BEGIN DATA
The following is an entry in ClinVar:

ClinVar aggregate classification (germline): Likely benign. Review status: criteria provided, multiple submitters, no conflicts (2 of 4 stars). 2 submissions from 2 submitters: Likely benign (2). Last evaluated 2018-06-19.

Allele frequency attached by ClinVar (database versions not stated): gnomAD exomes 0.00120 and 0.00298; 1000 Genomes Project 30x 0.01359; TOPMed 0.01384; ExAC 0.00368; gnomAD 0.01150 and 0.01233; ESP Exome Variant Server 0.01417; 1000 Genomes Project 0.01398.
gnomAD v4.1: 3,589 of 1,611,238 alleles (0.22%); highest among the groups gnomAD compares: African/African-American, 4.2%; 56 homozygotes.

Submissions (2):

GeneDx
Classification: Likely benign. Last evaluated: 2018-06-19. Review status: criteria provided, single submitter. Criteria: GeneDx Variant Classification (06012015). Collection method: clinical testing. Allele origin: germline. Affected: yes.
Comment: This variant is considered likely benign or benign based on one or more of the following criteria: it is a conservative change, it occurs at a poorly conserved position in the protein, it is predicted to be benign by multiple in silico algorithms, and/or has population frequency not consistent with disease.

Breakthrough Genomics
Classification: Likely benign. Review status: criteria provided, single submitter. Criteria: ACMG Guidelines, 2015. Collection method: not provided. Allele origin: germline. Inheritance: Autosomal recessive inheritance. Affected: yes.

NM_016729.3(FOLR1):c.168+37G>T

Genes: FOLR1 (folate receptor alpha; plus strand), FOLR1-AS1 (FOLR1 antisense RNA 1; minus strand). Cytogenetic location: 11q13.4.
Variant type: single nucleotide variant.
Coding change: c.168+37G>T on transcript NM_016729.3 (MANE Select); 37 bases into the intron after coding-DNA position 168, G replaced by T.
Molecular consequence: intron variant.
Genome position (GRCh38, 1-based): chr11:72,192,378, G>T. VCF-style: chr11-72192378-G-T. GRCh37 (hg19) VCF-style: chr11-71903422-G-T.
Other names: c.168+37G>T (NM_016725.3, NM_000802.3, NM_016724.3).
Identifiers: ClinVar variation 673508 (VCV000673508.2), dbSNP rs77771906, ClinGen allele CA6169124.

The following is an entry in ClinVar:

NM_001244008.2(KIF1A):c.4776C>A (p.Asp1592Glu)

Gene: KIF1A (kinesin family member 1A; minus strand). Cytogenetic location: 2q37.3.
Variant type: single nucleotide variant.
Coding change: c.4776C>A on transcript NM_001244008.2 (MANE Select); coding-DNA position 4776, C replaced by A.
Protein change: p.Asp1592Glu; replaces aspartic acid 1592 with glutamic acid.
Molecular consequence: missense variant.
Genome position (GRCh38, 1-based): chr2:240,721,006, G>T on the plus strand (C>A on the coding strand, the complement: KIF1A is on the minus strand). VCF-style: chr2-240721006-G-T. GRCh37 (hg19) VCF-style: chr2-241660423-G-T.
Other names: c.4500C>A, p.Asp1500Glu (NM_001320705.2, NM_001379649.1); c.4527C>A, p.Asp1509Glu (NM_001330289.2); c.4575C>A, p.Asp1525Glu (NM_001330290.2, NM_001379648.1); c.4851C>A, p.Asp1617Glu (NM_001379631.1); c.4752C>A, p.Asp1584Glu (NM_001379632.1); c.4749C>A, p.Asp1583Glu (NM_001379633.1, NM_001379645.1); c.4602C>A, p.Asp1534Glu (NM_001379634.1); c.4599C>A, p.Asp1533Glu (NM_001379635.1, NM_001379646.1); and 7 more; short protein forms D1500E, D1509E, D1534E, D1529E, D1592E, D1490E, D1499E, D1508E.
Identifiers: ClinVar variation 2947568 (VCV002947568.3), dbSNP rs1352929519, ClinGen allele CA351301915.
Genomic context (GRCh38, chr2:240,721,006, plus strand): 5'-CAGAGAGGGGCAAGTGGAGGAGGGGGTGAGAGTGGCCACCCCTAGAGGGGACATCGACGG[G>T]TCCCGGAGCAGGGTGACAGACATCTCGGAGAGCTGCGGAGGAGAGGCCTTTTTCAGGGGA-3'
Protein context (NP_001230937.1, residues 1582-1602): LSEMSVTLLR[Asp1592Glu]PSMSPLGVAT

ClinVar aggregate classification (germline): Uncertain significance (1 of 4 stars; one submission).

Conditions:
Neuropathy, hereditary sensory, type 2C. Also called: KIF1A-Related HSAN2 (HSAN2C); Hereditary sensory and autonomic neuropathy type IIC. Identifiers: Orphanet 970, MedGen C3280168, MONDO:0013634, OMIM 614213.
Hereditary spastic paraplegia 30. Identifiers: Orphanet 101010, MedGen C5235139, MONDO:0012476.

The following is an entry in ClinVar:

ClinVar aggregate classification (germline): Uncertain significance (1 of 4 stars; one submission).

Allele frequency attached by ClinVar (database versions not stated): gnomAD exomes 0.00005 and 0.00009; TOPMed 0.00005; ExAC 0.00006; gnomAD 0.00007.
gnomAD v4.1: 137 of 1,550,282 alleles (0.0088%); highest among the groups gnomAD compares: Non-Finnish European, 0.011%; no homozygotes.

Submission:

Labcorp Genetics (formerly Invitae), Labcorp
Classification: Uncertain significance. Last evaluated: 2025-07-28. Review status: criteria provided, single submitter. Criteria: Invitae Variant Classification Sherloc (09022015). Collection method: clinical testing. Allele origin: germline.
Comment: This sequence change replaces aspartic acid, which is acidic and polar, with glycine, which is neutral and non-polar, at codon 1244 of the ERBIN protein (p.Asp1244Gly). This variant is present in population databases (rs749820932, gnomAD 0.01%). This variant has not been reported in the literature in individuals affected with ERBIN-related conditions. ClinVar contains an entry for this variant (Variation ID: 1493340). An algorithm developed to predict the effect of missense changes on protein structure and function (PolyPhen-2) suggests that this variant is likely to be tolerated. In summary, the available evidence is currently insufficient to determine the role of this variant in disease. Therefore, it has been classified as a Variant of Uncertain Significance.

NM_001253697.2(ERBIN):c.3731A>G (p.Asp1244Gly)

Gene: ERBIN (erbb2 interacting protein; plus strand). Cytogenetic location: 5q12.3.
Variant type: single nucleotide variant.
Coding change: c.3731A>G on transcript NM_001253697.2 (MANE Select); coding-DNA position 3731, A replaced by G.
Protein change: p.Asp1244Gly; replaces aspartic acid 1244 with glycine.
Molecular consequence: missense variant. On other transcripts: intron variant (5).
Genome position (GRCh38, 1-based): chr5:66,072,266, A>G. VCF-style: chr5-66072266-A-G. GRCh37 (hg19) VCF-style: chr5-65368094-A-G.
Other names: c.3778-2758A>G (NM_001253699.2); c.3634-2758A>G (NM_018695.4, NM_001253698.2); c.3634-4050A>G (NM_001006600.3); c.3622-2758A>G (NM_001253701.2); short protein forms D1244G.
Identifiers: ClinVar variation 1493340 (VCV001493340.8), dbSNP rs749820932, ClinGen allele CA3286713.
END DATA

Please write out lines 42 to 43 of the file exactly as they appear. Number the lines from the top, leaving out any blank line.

Comment: This sequence change replaces aspartic acid, which is acidic and polar, with glycine, which is neutral and non-polar, at codon 1244 of the ERBIN protein (p.Asp1244Gly). This variant is present in population databases (rs749820932, gnomAD 0.01%). This variant has not been reported in the literature in individuals affected with ERBIN-related conditions. ClinVar contains an entry for this variant (Variation ID: 1493340). An algorithm developed to predict the effect of missense changes on protein structure and function (PolyPhen-2) suggests that this variant is likely to be tolerated. In summary, the available evidence is currently insufficient to determine the role of this variant in disease. Therefore, it has been classified as a Variant of Uncertain Significance.

NM_001253697.2(ERBIN):c.3731A>G (p.Asp1244Gly)